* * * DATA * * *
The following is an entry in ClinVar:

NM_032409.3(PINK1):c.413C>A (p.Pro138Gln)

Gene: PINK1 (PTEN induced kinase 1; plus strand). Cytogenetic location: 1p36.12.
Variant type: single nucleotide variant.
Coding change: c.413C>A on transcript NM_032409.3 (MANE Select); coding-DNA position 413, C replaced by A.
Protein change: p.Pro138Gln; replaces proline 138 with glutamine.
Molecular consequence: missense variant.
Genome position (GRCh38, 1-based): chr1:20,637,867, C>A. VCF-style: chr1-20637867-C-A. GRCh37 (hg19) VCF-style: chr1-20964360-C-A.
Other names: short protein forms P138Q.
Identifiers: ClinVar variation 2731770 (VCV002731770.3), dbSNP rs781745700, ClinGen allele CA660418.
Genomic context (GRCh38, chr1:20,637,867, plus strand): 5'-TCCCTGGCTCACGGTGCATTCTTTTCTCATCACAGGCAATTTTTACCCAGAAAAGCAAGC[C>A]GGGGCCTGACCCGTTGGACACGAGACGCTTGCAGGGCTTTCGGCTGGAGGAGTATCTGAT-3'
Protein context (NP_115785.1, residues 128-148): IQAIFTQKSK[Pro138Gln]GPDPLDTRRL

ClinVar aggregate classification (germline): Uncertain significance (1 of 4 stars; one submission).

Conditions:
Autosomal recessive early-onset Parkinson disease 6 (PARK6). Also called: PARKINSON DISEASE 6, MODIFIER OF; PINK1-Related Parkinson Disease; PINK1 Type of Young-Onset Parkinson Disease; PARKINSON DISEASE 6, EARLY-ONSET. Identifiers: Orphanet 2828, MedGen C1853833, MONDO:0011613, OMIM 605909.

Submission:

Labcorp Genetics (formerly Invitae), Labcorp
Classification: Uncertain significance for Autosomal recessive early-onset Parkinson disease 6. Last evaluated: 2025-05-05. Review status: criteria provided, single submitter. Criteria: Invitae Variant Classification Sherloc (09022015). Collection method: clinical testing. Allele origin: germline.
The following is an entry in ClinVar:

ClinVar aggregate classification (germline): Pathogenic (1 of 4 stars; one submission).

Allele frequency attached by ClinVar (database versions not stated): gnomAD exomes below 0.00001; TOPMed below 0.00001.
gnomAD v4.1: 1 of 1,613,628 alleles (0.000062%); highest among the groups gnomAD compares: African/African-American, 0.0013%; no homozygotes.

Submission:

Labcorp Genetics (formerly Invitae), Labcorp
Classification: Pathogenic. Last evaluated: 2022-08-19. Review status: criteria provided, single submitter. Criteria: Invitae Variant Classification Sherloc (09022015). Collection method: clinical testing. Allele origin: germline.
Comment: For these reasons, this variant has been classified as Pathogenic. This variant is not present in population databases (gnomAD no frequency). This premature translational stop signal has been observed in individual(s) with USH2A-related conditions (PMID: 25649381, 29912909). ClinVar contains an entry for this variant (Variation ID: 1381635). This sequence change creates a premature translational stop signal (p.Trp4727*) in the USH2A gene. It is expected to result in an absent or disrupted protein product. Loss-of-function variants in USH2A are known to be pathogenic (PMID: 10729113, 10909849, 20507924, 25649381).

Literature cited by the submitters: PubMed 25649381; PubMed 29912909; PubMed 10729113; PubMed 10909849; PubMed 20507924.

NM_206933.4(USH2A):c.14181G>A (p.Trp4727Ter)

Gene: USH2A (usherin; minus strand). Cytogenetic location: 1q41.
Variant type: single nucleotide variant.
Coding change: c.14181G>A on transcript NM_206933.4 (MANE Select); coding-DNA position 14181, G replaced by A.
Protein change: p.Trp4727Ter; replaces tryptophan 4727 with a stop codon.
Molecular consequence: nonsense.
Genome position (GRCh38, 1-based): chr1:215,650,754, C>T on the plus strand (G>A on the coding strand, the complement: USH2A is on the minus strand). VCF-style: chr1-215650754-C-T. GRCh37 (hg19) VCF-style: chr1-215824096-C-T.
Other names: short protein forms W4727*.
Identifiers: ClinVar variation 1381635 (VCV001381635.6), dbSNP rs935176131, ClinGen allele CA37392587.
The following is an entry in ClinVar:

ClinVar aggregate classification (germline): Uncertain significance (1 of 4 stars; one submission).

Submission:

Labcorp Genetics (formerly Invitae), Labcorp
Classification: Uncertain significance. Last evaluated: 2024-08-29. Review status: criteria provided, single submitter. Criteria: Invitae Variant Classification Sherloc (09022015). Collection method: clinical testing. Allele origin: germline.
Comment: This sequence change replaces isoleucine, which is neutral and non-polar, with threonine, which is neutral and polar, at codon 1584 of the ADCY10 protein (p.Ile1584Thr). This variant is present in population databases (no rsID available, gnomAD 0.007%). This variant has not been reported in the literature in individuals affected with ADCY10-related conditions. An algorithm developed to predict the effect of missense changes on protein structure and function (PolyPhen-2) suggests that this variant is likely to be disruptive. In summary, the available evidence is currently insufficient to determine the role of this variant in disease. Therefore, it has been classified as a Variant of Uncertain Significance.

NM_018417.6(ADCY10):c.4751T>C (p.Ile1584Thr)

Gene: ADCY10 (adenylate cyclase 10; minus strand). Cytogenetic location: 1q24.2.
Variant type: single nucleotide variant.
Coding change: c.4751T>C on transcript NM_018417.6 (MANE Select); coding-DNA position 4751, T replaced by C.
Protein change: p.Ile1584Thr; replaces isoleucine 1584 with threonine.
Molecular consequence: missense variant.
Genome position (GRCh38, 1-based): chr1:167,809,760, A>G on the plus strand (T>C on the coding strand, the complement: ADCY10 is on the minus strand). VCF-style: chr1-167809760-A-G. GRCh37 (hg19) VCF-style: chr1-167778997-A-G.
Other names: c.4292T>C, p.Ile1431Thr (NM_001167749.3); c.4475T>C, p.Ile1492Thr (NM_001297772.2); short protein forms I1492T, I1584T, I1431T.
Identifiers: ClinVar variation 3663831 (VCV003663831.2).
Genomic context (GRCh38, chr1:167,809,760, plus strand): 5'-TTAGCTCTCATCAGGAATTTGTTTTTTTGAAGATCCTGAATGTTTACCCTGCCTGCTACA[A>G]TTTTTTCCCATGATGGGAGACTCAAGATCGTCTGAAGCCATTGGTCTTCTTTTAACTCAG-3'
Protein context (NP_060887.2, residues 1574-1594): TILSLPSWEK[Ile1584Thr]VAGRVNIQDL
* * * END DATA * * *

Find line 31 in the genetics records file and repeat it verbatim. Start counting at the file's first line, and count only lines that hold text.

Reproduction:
Coding change: c.14181G>A on transcript NM_206933.4 (MANE Select); coding-DNA position 14181, G replaced by A.